• “we are not going to get 100% fibre coverage right away”

        There will never ever be 100% fiber coverage.

        If we couldn’t do it with copper in 100 years, why would you think it could be done with fiber?

        • City dwellers already enjoy better much broaband access than satellite areas. If broadband acces is truly the future of communication and an essential service, why not provide parity of service, as is currently mandated for fixed line telephone services?

          Wouldn’t a true national broadband network provide parity of service to all Australians? Where is the equity in spending so much money to provide a better grade of service to those who are already way ahead?

          • Really?

            1. A significant proportion of households are in a “black spot”.

            2. The NBN is about offering a minimum standard (a certain speed at a certain price), not parity. That minimum standard is, iirc, 12 MB/s around Australia, no matter how remote you are. 12 MB/s is, I think, faster than the vast majority of connections Australia currently has. It’s not about re-distributing wealth, it’s about raising the standard of living for everyone in the country.

            3. Only building infrastructure to regional locations with a minority of the country’s population would truly make the NBN an expediture and not an investment. The NBN is operating on the principle of cross-subsidy: People in metro locations pay more than required (i.e. much more than the cost of the fibre network / the number of fibre network users) so people in regional locations pay less (ideally, the same price). The cost of the fibre network per household on the fibre network is far higher than the cost of the satellite/fixed wireless infrastructure per household accessing the satellite/fixed wireless infrastructure. Take away the fibre network (as you seemingly propose), and you’re still paying a huge chunk of the original investment, but only servicing 7% of the households in Australia. If it operated as a business that paid itself off within a reasonable timeframe, people in regional areas would be spending a stupidly high price – and at the same time the other 93% of the households in Australia gain nothing from that absurd expenditure; how’s that for equitable?

          • Correction:
            The cost of the fibre network per household on the fibre network is far LOWER* than the cost of the satellite/fixed wireless infrastructure per household accessing the satellite/fixed wireless infrastructure.

      • I think some of the future profits from the NBN should go to expanding the fibre footprint so sometime in the future all of Australia has fibre.

        • On the money, Frank. And this will only happen if the NBN remains publicly owned, as recommended by the (Labor-minority) Senate Committee.

    • >They all see consultation as a waste of time

      It *is* a waste of time, and no matter how hard you try, the community will always claim they weren’t consulted enough.

      There isn’t much to discuss. NBNCo’s engineers already know which sites will work. If the council rejects them, that’s it. No amount of consultation will re-write the laws of physics to make another site magically work.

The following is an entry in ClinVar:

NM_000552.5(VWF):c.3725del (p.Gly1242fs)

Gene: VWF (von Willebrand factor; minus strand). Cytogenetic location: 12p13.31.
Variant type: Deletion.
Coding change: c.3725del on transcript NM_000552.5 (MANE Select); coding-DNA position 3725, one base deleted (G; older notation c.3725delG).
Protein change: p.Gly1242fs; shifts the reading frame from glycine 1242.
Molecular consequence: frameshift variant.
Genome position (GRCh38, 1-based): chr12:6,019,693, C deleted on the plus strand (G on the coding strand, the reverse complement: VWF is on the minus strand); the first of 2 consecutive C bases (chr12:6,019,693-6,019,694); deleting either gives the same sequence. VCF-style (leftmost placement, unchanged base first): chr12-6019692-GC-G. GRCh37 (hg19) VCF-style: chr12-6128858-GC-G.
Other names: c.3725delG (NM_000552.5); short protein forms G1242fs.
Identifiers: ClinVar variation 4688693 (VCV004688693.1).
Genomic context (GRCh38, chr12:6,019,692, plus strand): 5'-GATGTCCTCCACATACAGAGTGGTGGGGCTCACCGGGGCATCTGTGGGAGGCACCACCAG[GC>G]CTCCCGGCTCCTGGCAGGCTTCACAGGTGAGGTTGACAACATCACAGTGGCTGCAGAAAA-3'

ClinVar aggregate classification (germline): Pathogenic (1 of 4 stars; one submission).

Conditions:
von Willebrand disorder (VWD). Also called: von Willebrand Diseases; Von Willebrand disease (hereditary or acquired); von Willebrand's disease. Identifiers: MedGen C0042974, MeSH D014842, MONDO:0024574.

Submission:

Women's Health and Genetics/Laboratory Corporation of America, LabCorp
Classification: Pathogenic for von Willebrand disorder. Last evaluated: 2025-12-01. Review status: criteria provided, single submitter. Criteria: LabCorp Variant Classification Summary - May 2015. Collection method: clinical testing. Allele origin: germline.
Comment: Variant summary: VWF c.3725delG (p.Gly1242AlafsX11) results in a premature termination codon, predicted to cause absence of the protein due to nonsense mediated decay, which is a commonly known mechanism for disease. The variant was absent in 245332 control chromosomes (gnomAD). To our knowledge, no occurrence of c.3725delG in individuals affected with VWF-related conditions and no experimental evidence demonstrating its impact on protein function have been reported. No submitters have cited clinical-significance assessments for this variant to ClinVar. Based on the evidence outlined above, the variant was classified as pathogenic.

Often, they reject them due to “radiation”, then go home and cook with their microwave, talk on their cordless phone and look at pictures of cats using their wifi.

  5. The possible effects of electro-magnetic radiation from the tower were of chief concern among objectors, but no questions on this subject were allowed at the meeting.

    To be perfectly honest, I wouldn’t have allowed questions on that particular subject, either.

    • I would have handed out a briefing document on why it’s not an issue, though. With science. Lots of science. Science is always good.

      • And some DIY design kits on how to build your own Faraday cage into your own home, along with tear off vouchers.

      • The only problem with that is that it’s almost impossible to use reason to argue against a position reached illogically. You can’t explain the difference between ionizing & non-ionizing if all they hear is radiation…

      • People like free merch. Maybe NBNCo could get a whole batch of branded tinfoil hats made? This would help those worried about the radiation frying their brains.

        • What brains. Their brains shriveled up and ceased to work when they started to know all they needed to know, because Rupert tells them so. Sheeple is all they are. People who mindlessly follow the promises of others that they will never realise.

  6. You know what happens when you consult the community, they don’t want the tower near their house. This has happened multiple times arouund Albury Wodonga in regards to cell phone towers. Meanwhile they continue to complain about bad service.

    I think the perception of the health implications of a nearby tower are far ahead of the reality – aka science.

  7. “In general I do think the Australian public in general needs to adjust our expectations about this process.”

    We will sooner have broadband delivered by flying pigs, i’m afraid.

  8. When backwards morons who think towers are going to radiation their faces off mix with octogenrian NIMBY fools and are listened to by a council who care more about staying in power and catering to the fuddy duddie rent-a-whingers NBN will continue to have problems in these backwater areas.

  9. And this (wireless) is the great white hope many want to replace the entire fibre network with:/

    • The story so far.

      NBNco: Let’s build a FttH network to improve our communications infrastructure.

      Them: No. Wireless. Everyone wants wireless. Fibre is a white elepants, too expense and too hard. It’s a waste.